Ideas to Action:

Independent research for global prosperity

Publications

 

July 29, 2013

The Financial Flows of PEPFAR: A Profile

Little is known about the President’s Emergency Plan for AIDS Relief (PEPFAR) financial flows within the United States (US) government, to its contractors, and to countries. We track the financial flows of PEPFAR – from donor agencies via intermediaries and finally to prime partners. We reviewed and analyzed publicly available government documents; a Center for Global Development dataset on 477 prime partners receiving PEPFAR funding in FY2008; and a cross-country dataset to predict PEPFAR outlays at the country level. We present patterns in Congressional appropriations to US government implementing agencies; the landscape of prime partners and contractors; and the allocation of PEPFAR funding by disease burden as a measure of country need.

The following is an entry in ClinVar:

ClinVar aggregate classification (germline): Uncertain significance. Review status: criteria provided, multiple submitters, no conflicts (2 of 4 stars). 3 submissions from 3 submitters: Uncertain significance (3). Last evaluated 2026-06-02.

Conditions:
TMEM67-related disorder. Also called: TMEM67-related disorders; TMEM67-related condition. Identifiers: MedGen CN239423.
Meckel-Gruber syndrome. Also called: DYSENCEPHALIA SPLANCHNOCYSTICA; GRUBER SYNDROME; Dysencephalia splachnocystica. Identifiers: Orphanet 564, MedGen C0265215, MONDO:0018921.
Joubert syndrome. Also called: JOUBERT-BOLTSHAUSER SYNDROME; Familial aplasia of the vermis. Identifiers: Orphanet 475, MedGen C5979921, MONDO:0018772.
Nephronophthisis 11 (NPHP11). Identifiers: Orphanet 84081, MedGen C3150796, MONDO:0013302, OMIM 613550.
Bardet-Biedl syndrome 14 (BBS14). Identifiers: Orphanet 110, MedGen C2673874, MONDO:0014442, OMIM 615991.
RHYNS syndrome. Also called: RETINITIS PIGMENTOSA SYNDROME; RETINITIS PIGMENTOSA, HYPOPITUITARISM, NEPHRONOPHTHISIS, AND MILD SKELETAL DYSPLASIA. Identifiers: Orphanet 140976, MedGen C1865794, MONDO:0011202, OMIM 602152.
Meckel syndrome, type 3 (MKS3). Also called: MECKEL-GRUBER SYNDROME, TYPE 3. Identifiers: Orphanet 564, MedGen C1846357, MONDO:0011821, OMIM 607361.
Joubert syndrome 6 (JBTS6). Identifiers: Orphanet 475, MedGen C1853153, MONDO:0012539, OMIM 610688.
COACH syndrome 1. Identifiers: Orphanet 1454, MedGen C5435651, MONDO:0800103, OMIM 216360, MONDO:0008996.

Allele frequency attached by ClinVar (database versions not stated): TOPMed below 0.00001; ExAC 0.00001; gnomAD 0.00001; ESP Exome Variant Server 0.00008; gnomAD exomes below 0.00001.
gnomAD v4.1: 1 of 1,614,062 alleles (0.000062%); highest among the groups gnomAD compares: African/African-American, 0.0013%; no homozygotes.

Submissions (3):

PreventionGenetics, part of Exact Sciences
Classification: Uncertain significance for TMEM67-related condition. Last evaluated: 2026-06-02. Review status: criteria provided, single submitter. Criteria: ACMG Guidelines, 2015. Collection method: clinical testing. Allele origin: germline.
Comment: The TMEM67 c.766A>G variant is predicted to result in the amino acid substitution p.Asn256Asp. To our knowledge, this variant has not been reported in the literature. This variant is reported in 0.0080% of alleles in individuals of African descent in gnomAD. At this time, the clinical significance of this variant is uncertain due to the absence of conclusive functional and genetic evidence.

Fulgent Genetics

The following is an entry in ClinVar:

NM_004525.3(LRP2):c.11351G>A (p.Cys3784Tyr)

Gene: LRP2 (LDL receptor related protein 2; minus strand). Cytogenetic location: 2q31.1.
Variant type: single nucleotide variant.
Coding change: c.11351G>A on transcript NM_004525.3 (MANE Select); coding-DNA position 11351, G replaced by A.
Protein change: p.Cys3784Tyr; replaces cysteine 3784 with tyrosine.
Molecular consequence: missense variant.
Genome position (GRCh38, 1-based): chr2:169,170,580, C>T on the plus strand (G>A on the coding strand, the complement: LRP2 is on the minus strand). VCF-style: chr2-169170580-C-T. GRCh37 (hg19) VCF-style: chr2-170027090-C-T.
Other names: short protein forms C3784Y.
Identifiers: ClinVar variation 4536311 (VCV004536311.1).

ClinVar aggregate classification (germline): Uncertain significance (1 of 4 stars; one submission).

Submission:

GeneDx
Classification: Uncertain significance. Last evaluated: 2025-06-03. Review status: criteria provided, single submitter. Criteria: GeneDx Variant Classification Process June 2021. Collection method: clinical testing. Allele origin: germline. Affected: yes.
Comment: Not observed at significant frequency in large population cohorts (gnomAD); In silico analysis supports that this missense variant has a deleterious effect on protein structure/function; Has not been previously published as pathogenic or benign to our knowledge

July 18, 2013

First Steps toward a Quality of Climate Finance Scorecard (QUODA-CF) - Working Paper 335

Are climate finance contributor countries, multilateral aid  agencies and specialized funds using widely accepted best  practices in foreign assistance? How is it possible to measure and compare international climate finance contributions when there are as yet no established metrics or agreed  definitions of the quality of climate finance? As a subjective  metric, quality can mean different things to different stakeholders, while of donor countries, recipients and institutional  actors may place quality across a broad spectrum of objectives.